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Sooty_1
Sooty_1 Critique Team 41207 forum posts United Kingdom198 Constructive Critique Points
31 Aug 2012 - 3:29 PM


Quote: As for there being "nothing in the path of the light during exposure" with a DSLR, I guess you're excluding all the lens elements (from about 4 to 15 elements depending on the lens type)

I was considering the lens elements to be a constant, as they will (to all intents and purposes) be the same whether you have a moving mirror or not.

I also disagree about the refraction. Shine a light through glass and there will be refraction. Not much if the light is perpendicular or close to, but the mirror will be at 45 degrees, so the light hits at different parts of it's path. The light striking the mirror will not be at the same angle all over the mirror, as the light 'rays' are unlikely to be parallel, therefore will be refracted by differing amounts, dependent on the angle of incidence. The mirror is not at the plane of focus.
You will also get a small amout of secondary reflection from the internal surfaces of the mirror glass which will not help the situation.

You cannot use the same technology they use in lenses, because they use different elements with different refractive indeces and aspheric elements to 'refocus' red, green and blue light into the same plane (the film or sensor). The pellicle mirror does not have an optical construction like a lens, so it is not possible to 'correct' the different colours of light.

Nick

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31 Aug 2012 - 3:29 PM

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Steppenwolf
31 Aug 2012 - 4:19 PM


Quote: There a comment in the article about the Canon RT:

"Finally, the pellicle mirror does degrade lens resolution, as early tests performed in Modern Photography magazine have shown that the Canon film counterparts produce sharper images than those Canon camera bodies that have a pellicle mirror."

Has these been resolved with SLTs?

Read the reviews - you won't find a mention of any image degradation on the current range. AP found that the A77 had the best resolution of any APS-C camera on the market. DPR gives it much higher marks for image quality than, for example, the 7D.

But basically the SLT is just a pragmatic solution to the obvious problem that DSLRs have - i.e. they can't shoot at very fast frame rates and they are not very practical for video. The fixed mirror eliminates both these problems, so the A77 shoots 12fps which is pretty amazing for fast moving subjects, and it shoots video like a dedicated video camera with full functioning AF and EVF - so you can shoot video through your favourite SLR lens. And the focus is more accurate than a DSLR in my experience (and several others). If you don't like video and you favourite shots are of still life or landscapes none of this will be of interest, but if you shoot fast moving targets with long lenses the SLT is a much better tool than any DSLR I've ever had. Maybe a top of the line pro DSLR will match the A77 but these cost a fortune.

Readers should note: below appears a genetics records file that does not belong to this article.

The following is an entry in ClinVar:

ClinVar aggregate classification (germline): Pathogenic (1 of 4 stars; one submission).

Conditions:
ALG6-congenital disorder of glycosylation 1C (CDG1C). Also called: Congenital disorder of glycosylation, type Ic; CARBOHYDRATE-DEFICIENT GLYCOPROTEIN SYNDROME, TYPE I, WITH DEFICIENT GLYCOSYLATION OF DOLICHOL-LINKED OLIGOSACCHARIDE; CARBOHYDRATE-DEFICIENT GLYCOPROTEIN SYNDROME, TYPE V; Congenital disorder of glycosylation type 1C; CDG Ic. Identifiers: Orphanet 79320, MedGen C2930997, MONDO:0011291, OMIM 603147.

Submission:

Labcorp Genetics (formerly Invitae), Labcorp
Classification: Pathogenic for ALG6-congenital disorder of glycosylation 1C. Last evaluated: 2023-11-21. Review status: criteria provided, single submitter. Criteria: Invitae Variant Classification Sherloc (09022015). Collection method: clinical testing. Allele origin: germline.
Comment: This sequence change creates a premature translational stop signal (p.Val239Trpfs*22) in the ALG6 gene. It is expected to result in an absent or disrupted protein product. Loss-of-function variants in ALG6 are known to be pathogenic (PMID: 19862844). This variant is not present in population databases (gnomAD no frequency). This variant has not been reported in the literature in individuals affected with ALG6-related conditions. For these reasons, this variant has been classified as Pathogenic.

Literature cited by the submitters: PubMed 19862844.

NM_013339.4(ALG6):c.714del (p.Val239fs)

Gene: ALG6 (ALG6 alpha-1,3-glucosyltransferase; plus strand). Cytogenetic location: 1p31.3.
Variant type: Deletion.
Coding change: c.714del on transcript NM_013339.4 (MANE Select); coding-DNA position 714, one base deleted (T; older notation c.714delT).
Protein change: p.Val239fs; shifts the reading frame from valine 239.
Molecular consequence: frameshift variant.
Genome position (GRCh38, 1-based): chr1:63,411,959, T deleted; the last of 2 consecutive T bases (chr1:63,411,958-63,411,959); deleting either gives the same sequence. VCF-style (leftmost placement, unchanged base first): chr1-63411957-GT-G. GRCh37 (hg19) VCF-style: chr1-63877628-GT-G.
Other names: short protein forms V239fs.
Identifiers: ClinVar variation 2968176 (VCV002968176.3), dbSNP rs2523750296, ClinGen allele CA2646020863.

Steppenwolf
31 Aug 2012 - 4:48 PM


Quote: I was considering the lens elements to be a constant, as they will (to all intents and purposes) be the same whether you have a moving mirror or not.

Of course, but if you're not worried about light passing through 15 lens elements, why are you suddenly worried about one more plane element? Are you worried about the effects of in-lens image stabilisation on the integrity of the image, for example? Or is it only technology that is not Canon/Nikon that worries you?


Quote: I also disagree about the refraction.

Disagree all you like. The fact is that a piece of plane glass inserted into a light path does not introduce dispersion. They teach this stuff in elementary optical physics at school. Try looking through a window, for example, at any angle you like - you won't see rainbow patterns. The light only gets broken up into its component colours if the exit face is at an angle to the entry face - e.g. a prism. If the two faces are parallel the light is exactly reassembled.

I suggest you look up "dispersion" and read about it.

Carabosse
Carabosse e2 Member 1139444 forum postsCarabosse vcard England269 Constructive Critique Points
31 Aug 2012 - 5:04 PM

It surprising, in a way that it is Sony which has resurrected this quite venerable technology and not Canon........... their first camera of this type was the Pellix (1965).

I guess the only way to be sure there is no image degradation is to do the sort of test similar to the one done, all those years ago, on the Canon RT. I.e. put the camera up against a DSLR of the same make and resolution, and using the same lenses. I have not seen any such reviews personally, but I assume they are out there. Smile

mikehit
mikehit  56457 forum posts United Kingdom9 Constructive Critique Points
31 Aug 2012 - 5:15 PM


Quote: but if you shoot fast moving targets with long lenses the SLT is a much better tool than any DSLR I've ever had.

Again, you seem to disagre with any comparative overview I have read which says that SLT is better at immediate focus but is less efficient than SLR at focus tracking.
And I find 8fps of the 7D perfectly adequate. Your compromises may be different.

Steppenwolf
31 Aug 2012 - 5:26 PM


Quote: It surprising, in a way that it is Sony which has resurrected this quite venerable technology and not Canon........... their first camera of this type was the Pellix (1965).

I guess the only way to be sure there is no image degradation is to do the sort of test similar to the one done, all those years ago, on the Canon RT. I.e. put the camera up against a DSLR of the same make and resolution, and using the same lenses. I have not seen any such reviews personally, but I assume they are out there. Smile

Not so long ago Sony made DSLRs, CB - you may have forgotten. They made so many I can't even remember how many there were - A200, A300, A350, A500, A550, A580, A700, A850, A900 - there were loads of them. The A55 SLT was basically an A580 without the flappy mirror - same sensor, same processing, same lens, etc etc. When they were compared their image quality was the same - the only difference was due to the loss of light (for the AF sensor) which meant that the A55 had slightly inferior noise levels at high ISO.